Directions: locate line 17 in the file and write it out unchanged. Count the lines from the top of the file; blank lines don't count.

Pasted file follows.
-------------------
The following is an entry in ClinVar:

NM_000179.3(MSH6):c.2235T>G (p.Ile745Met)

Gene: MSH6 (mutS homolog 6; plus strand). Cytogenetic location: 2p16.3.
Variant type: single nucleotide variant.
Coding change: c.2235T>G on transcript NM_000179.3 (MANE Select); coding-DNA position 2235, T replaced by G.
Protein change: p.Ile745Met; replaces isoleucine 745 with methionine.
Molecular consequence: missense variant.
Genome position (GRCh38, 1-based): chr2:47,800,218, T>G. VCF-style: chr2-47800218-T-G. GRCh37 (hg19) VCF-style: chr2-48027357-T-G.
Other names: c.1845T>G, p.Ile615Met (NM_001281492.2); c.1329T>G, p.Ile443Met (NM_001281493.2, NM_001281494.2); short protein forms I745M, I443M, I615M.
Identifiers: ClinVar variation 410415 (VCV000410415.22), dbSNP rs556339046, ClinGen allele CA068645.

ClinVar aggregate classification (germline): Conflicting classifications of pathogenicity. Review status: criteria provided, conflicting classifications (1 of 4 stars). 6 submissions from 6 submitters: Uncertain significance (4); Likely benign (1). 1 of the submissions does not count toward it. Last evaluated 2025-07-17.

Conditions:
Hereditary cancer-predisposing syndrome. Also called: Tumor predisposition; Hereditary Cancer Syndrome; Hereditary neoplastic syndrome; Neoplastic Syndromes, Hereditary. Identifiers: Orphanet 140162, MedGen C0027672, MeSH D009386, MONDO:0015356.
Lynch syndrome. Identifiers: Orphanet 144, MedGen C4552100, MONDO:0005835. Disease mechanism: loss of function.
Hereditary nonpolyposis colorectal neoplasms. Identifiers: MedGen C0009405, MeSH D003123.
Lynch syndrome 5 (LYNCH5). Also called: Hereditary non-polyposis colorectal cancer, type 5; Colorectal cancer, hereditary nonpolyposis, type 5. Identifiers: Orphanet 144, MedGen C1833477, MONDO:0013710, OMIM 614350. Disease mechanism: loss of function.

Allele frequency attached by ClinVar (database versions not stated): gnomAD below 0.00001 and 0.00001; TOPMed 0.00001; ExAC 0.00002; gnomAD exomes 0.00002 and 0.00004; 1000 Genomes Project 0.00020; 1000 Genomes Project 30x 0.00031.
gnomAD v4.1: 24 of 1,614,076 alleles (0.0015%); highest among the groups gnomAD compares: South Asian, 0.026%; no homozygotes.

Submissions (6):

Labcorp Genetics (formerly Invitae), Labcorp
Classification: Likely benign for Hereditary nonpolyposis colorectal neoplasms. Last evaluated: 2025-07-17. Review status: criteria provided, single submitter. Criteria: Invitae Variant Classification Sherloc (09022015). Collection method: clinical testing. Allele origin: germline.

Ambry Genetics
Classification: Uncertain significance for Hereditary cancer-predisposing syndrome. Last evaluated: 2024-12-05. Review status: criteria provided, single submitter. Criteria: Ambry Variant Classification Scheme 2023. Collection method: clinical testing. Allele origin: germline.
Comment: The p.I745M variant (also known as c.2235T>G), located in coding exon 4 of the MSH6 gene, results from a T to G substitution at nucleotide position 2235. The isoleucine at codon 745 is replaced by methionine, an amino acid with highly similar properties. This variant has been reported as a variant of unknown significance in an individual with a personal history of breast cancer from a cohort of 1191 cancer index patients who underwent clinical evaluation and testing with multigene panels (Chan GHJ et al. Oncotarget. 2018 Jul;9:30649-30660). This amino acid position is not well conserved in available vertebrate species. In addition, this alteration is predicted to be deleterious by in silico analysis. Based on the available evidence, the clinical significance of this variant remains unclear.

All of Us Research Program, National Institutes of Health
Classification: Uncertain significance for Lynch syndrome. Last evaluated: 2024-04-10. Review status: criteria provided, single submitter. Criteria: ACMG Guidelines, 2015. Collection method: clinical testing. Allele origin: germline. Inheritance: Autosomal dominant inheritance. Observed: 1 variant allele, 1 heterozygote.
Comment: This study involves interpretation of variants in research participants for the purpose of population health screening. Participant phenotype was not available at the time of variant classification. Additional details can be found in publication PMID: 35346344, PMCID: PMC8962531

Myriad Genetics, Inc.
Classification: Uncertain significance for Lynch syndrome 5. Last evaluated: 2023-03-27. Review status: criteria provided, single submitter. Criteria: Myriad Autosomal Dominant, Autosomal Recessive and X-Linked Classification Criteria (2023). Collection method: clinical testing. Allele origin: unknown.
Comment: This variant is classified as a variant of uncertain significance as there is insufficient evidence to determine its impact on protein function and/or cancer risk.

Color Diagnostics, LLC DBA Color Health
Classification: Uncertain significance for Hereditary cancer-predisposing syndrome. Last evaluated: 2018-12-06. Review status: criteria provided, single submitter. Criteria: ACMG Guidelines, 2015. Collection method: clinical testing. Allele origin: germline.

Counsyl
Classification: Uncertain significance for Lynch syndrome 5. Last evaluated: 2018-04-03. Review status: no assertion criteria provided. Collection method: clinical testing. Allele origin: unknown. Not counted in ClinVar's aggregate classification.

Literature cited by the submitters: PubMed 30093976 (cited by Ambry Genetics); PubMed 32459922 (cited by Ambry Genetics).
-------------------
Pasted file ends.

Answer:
Allele frequency attached by ClinVar (database versions not stated): gnomAD below 0.00001 and 0.00001; TOPMed 0.00001; ExAC 0.00002; gnomAD exomes 0.00002 and 0.00004; 1000 Genomes Project 0.00020; 1000 Genomes Project 30x 0.00031.